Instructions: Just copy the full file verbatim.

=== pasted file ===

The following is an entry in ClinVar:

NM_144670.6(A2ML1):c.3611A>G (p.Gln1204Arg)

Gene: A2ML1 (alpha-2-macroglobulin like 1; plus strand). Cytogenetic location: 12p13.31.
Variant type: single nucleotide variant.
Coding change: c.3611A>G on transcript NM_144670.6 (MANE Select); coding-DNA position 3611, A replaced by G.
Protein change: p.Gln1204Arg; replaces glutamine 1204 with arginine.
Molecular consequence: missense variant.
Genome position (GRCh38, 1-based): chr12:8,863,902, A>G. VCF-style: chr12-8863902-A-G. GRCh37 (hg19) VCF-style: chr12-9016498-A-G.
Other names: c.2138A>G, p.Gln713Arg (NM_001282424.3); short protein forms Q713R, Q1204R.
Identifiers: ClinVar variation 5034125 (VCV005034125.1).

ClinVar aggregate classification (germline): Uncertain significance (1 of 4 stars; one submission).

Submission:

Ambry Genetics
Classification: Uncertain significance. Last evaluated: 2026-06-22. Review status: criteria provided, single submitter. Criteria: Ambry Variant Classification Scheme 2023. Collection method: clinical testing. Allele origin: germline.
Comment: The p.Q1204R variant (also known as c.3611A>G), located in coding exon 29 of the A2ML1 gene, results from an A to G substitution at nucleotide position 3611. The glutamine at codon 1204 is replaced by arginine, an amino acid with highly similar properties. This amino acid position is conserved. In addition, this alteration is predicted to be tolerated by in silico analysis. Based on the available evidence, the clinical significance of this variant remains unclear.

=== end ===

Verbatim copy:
The following is an entry in ClinVar:

NM_144670.6(A2ML1):c.3611A>G (p.Gln1204Arg)

Gene: A2ML1 (alpha-2-macroglobulin like 1; plus strand). Cytogenetic location: 12p13.31.
Variant type: single nucleotide variant.
Coding change: c.3611A>G on transcript NM_144670.6 (MANE Select); coding-DNA position 3611, A replaced by G.
Protein change: p.Gln1204Arg; replaces glutamine 1204 with arginine.
Molecular consequence: missense variant.
Genome position (GRCh38, 1-based): chr12:8,863,902, A>G. VCF-style: chr12-8863902-A-G. GRCh37 (hg19) VCF-style: chr12-9016498-A-G.
Other names: c.2138A>G, p.Gln713Arg (NM_001282424.3); short protein forms Q713R, Q1204R.
Identifiers: ClinVar variation 5034125 (VCV005034125.1).

ClinVar aggregate classification (germline): Uncertain significance (1 of 4 stars; one submission).

Submission:

Ambry Genetics
Classification: Uncertain significance. Last evaluated: 2026-06-22. Review status: criteria provided, single submitter. Criteria: Ambry Variant Classification Scheme 2023. Collection method: clinical testing. Allele origin: germline.
Comment: The p.Q1204R variant (also known as c.3611A>G), located in coding exon 29 of the A2ML1 gene, results from an A to G substitution at nucleotide position 3611. The glutamine at codon 1204 is replaced by arginine, an amino acid with highly similar properties. This amino acid position is conserved. In addition, this alteration is predicted to be tolerated by in silico analysis. Based on the available evidence, the clinical significance of this variant remains unclear.